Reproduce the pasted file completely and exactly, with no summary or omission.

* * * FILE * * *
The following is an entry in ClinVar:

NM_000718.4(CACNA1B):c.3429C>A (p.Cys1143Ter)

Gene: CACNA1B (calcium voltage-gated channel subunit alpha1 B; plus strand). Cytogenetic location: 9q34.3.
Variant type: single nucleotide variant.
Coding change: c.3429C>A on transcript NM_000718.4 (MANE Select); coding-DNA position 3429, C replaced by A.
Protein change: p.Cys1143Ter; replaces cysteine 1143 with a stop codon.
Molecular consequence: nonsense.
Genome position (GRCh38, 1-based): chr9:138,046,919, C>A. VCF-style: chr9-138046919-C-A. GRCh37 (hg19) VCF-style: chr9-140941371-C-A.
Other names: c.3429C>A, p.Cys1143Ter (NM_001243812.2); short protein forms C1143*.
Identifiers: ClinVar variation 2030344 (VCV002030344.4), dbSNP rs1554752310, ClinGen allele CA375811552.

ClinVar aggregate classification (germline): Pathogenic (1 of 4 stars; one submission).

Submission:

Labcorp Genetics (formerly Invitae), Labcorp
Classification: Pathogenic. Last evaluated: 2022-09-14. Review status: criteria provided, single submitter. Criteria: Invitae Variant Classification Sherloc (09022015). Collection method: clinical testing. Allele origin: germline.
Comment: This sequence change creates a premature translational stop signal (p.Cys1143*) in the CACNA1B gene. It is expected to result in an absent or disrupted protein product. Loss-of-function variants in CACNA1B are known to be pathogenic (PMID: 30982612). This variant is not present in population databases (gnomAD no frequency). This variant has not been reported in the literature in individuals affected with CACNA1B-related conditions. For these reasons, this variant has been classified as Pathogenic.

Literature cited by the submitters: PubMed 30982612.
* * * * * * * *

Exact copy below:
The following is an entry in ClinVar:

NM_000718.4(CACNA1B):c.3429C>A (p.Cys1143Ter)

Gene: CACNA1B (calcium voltage-gated channel subunit alpha1 B; plus strand). Cytogenetic location: 9q34.3.
Variant type: single nucleotide variant.
Coding change: c.3429C>A on transcript NM_000718.4 (MANE Select); coding-DNA position 3429, C replaced by A.
Protein change: p.Cys1143Ter; replaces cysteine 1143 with a stop codon.
Molecular consequence: nonsense.
Genome position (GRCh38, 1-based): chr9:138,046,919, C>A. VCF-style: chr9-138046919-C-A. GRCh37 (hg19) VCF-style: chr9-140941371-C-A.
Other names: c.3429C>A, p.Cys1143Ter (NM_001243812.2); short protein forms C1143*.
Identifiers: ClinVar variation 2030344 (VCV002030344.4), dbSNP rs1554752310, ClinGen allele CA375811552.

ClinVar aggregate classification (germline): Pathogenic (1 of 4 stars; one submission).

Submission:

Labcorp Genetics (formerly Invitae), Labcorp
Classification: Pathogenic. Last evaluated: 2022-09-14. Review status: criteria provided, single submitter. Criteria: Invitae Variant Classification Sherloc (09022015). Collection method: clinical testing. Allele origin: germline.
Comment: This sequence change creates a premature translational stop signal (p.Cys1143*) in the CACNA1B gene. It is expected to result in an absent or disrupted protein product. Loss-of-function variants in CACNA1B are known to be pathogenic (PMID: 30982612). This variant is not present in population databases (gnomAD no frequency). This variant has not been reported in the literature in individuals affected with CACNA1B-related conditions. For these reasons, this variant has been classified as Pathogenic.

Literature cited by the submitters: PubMed 30982612.